The spoolgun is very versatile -- stainless, aluminum, and even mild steel mig when needed for light stuff. There's a bracket that holds it on the wall, and the cords and hoses loop on afterwards. You can also see my finned CO2 flowmeter, and several inert gas hoses, there's also one that couples direct to the valve of the CO2 cylinder for purging. I keep a crescent wrench, wire cutters, SS wirebrushes, small aluminum and SS wire rolls here also, don't have to go looking for them.

    The lower box here is kind of a mish-mash -- a gallon of water-soluble oil for drilling (need lots of holes for all those bolts ), couple welding blankets, large crescent wrenches (up to 2 1/4"), Rigid pipe threaders (from 1/2" up to 2"), a couple rolls of hardfacing wire that wouldn't fit anywhere else, a few bigger bolts (1 1/8, 1 1/4), some weld on hinges, just a bunch of miscellaneous stuff I didn't know where else to put.
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  9. #39
    Join Date
    Feb 2005
    Location
    N.E. SD
    Posts
    1,377

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    Since every day is a new day with a new problem it is hard to keep enough stuff on hand but I do try.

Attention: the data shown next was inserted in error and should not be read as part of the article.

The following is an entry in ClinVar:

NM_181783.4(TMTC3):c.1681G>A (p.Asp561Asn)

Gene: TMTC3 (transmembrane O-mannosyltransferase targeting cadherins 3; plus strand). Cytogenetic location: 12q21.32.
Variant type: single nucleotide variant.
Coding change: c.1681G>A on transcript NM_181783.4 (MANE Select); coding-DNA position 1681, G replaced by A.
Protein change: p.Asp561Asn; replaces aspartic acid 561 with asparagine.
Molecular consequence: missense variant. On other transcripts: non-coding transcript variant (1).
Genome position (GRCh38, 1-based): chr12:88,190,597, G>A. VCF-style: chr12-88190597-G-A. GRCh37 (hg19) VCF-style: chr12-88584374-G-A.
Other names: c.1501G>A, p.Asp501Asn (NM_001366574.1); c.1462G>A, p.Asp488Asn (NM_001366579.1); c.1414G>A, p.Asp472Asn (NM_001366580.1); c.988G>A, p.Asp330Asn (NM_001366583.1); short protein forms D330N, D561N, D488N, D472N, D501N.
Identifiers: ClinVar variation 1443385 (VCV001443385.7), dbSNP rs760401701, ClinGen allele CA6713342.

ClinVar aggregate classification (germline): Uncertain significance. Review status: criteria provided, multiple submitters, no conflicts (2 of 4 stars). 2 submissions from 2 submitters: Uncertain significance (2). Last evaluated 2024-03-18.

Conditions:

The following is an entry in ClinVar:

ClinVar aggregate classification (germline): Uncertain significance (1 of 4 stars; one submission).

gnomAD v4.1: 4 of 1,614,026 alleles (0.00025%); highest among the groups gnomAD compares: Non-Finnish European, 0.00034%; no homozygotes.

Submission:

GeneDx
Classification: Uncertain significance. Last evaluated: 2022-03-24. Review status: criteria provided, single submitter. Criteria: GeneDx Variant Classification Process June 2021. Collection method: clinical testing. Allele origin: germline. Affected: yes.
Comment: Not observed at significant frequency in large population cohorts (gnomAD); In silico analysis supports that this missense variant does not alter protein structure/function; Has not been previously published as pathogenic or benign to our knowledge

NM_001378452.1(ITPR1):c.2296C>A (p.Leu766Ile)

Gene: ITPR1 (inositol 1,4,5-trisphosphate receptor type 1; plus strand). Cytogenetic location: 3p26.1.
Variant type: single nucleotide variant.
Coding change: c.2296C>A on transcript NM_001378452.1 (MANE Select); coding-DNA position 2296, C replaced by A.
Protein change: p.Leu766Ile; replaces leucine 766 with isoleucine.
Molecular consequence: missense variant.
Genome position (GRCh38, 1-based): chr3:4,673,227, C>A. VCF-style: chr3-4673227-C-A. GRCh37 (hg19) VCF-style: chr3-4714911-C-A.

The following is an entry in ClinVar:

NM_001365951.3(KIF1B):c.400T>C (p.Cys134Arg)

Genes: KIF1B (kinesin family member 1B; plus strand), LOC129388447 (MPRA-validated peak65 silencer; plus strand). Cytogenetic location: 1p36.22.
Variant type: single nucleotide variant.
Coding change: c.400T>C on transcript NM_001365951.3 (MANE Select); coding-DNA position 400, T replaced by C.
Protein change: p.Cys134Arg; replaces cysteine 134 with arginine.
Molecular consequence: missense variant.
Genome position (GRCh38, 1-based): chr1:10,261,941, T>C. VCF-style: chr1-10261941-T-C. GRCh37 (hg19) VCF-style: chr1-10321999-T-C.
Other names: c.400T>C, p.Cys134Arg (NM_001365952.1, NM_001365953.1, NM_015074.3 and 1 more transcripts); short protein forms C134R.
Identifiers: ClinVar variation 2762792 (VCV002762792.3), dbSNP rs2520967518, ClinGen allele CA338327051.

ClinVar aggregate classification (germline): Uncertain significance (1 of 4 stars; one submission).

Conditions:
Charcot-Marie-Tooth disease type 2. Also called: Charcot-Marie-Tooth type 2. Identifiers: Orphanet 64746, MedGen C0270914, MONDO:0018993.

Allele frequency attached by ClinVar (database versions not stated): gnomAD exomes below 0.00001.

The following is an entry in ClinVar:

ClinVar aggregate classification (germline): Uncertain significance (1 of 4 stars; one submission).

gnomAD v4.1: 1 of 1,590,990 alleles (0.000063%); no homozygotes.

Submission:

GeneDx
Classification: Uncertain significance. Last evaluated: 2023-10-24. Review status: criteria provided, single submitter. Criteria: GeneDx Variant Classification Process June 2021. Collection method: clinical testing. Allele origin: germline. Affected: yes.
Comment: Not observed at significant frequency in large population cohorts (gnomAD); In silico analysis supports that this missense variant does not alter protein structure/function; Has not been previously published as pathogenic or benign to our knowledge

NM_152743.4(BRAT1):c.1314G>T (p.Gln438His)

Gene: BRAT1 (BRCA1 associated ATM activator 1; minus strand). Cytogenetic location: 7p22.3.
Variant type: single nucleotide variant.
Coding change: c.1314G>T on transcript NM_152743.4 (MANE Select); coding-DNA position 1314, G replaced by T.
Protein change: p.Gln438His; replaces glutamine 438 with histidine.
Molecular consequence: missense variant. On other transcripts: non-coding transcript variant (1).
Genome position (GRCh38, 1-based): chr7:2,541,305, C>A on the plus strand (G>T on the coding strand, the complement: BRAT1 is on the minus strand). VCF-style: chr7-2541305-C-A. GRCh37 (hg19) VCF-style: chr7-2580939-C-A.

Pic 1 top drawer Tweco connectors, small parts, tire chucks and gages for small and large stems and blow guns
    2nd drawer Taps, easyouts, drill bits, files hacksaw wire brushes, battery tools
    3rd drawer Air tools- 3/8, 1/2, and 3/4 air impacts, two die grinders, one 90deg die grinder, air ratchet, swivelhead air cutoff tool, 90deg air drill, air hammer, carbide burrs, flap wheels, grinding points, roloc disks, cutoff wheels, and spare air couplers
    4th drawer roll pins, cotter pins,grease fittings, battery terminals, cable lugs,spare portapower couplers,gasket punches, several flavors of loctite, JIC plugs and caps, Gasket cement and sealers, and wire
    Attached Images Attached Images

  10. #40
    Join Date
    Feb 2005
    Location
    N.E. SD
    Posts
    1,377

    Default

    Picture 2 is my main toolbox with a full set of hand tools including duplicate sets of combination wrenches to 1 5/8"
    Pic 3 top door is weding leads, hood, torch, strikers, tips, gloves, chipping hammer, extension cord.
    Lower front door is aerosol cans- brake cleaner, pen oil, air tool oil, Yellow red and black paint, and brake fluid.
    Lower mid door is nuts and bolts from 1/4' to1", pipe fittings, brass and compression fittings, electrical connectors and cord ends, key stock, tagline, lifting eyes from 5/16 to 5/8"
    Attached Images Attached Images